Haikou to build China’s biggest sailing centre
Hainan province will take the lead in formulating the national standards for yachting, a fledgling industry to be vigorously promoted in the tropical island’s spurting efforts to build an "international tourist resort" in 10 years, the top official of the provincial capital said.
The coastal city, surounded by the South China Sea on three sides, will have at least 400 wharfs for recreational vessels by the end of this year, Chen Ci, Party chief of Haikou, told China Daily.
With a coastline that extends 131 km, Haikou will also become the venue for sales, showcasing and manufacturing of yachts of various kinds.
The State Council, or China’s Cabinet, unveiled an ambitious guideline on Jan 4 this year, offering policies to help catapult China’s southernmost province to a top world tourist resort by 2020.
The Council asked the island to work out yacht management regulations and prepare to serve foreign yachts.
"Developing a yacht economy will serve as a springboard for Haikou to develop its tourism," Chen said.
In line with the guideline, Haikou will set up a team that focuses on yacht industry development and will work with relevant departments to hammer out national standards regarding the industry’s expansion, he said.
China’s appetite for luxury goods, whether yachts or limousines, has surged despite the global economic downturn. Sunbird Yacht Co, a leading domestic brand that builds yachts in both Guangdong and Hunan provinces, for example, has sold seacraft valued at 300 million yuan ($US44 million) in China and internationally by early November last year, according to company sources.
Despite rising demand among the newly rich for the luxury pleasure crafts, China has yet to enact any statute governing the sales and use of private yachts, or has it made specific rules promoting the yachting industry development, according to the island’s tourism officials.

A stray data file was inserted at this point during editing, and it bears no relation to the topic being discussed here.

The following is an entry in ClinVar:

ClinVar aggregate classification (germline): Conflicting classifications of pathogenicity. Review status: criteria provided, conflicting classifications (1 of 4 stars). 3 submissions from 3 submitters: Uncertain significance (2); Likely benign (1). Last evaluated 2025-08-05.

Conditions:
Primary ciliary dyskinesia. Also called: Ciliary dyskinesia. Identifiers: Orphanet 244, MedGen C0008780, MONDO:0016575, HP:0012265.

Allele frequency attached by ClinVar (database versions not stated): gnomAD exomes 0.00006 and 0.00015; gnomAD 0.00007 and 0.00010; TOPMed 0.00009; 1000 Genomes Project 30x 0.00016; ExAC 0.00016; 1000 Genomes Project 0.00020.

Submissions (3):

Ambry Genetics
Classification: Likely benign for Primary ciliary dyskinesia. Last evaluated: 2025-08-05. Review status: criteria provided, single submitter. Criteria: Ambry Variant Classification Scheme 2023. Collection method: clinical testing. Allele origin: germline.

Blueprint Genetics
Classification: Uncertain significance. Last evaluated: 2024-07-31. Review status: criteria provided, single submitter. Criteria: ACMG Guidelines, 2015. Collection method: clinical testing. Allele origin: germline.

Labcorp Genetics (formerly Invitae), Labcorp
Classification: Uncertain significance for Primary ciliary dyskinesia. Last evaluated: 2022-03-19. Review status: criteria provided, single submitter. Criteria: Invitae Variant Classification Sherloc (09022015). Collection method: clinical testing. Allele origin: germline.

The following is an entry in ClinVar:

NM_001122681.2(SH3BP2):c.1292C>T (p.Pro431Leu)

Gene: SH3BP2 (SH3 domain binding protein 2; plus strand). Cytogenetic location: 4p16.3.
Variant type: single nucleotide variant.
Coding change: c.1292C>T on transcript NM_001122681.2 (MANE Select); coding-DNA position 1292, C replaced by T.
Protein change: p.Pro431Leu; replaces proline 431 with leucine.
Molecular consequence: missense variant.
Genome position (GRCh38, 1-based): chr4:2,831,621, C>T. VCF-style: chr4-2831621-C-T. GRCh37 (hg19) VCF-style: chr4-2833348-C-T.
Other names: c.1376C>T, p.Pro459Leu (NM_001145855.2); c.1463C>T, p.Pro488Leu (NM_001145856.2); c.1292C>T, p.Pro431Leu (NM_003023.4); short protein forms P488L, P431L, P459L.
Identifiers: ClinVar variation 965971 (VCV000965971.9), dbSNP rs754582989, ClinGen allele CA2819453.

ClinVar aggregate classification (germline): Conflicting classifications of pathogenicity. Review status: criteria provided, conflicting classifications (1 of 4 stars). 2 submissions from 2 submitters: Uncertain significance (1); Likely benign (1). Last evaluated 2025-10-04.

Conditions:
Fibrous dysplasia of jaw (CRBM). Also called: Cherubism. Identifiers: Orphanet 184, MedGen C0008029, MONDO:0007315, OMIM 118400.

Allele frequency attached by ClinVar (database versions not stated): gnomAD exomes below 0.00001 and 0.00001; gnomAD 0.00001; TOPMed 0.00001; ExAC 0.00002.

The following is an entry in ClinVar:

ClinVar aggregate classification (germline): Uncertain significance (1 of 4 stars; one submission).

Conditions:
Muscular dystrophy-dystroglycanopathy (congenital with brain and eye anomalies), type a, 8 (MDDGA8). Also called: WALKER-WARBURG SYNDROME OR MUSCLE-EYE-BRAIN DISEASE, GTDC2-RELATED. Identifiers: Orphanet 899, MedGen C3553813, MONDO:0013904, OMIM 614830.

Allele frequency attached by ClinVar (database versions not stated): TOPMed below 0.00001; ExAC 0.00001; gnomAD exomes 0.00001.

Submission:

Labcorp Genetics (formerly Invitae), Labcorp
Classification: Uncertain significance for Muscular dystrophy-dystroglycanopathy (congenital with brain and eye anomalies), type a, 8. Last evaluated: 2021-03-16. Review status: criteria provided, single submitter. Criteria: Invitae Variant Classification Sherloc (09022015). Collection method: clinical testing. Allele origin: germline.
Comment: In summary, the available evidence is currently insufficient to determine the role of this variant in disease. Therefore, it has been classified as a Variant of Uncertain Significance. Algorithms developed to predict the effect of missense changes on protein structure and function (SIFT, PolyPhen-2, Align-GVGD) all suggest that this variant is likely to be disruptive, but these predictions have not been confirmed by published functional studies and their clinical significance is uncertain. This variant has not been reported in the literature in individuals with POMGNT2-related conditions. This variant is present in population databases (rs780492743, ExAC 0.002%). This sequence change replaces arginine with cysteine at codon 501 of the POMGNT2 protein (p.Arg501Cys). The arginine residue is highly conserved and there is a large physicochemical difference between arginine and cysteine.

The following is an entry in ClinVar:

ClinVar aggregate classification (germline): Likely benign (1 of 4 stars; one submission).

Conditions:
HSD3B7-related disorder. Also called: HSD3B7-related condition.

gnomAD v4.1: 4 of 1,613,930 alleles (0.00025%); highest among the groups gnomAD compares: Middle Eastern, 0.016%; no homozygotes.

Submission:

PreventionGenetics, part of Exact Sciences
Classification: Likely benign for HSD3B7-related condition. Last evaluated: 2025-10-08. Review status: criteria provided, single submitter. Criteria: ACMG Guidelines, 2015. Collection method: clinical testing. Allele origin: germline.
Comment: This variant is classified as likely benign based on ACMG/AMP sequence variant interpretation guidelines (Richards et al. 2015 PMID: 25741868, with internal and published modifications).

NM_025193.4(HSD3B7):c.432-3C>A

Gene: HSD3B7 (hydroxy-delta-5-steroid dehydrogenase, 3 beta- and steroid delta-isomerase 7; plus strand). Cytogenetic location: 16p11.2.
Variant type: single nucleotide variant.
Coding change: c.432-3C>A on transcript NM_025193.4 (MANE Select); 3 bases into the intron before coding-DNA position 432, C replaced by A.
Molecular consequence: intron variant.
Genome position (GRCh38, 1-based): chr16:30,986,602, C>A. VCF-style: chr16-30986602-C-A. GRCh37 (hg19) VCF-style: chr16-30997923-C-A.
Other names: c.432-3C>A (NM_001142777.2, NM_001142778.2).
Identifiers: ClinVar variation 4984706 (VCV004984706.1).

Chen said Haikou got a late start developing its yacht economy compared with other coastal cities, but it has begun with relatively higher standards and its natural surroundings have given it an inside track.
The local government has additionally thrown its weight behind the development.
For example, the city has put together various customs service agencies to help yacht owners clear customs formalities, he said.
The official said Hainan should remain cool-headed and learn from international think tanks in its yachting race to build the island into a premier international tourist attraction.
Since Hainan conceived the "international tourist destination" concept, thousands of travelers have flocked to Haikou and Sanya, another major seaside city in the province, only to find infrastructure and service prices far beyond their capabilities.
On the other hand, the island’s residents had hoped construction of an "international tourist destination" would bring them tangible benefits, though they were also worried about soaring prices, including rising housing costs, Chen said.
"So we’ve got to focus on how to address these challenges, while embracing the opportunities arising from the central government’s policies," he said.
Chen, who once studied at Virginia State University, said Haikou is thirsty for international expertise and experience in terms of urban planning, ecological and environmental conservation, as well as leisure industry development, such as yachting, golfing and other outdoor activities.
"Capital is, in fact, not a problem for Haikou but rather, talented people who know how to run businesses is what we really need," he added.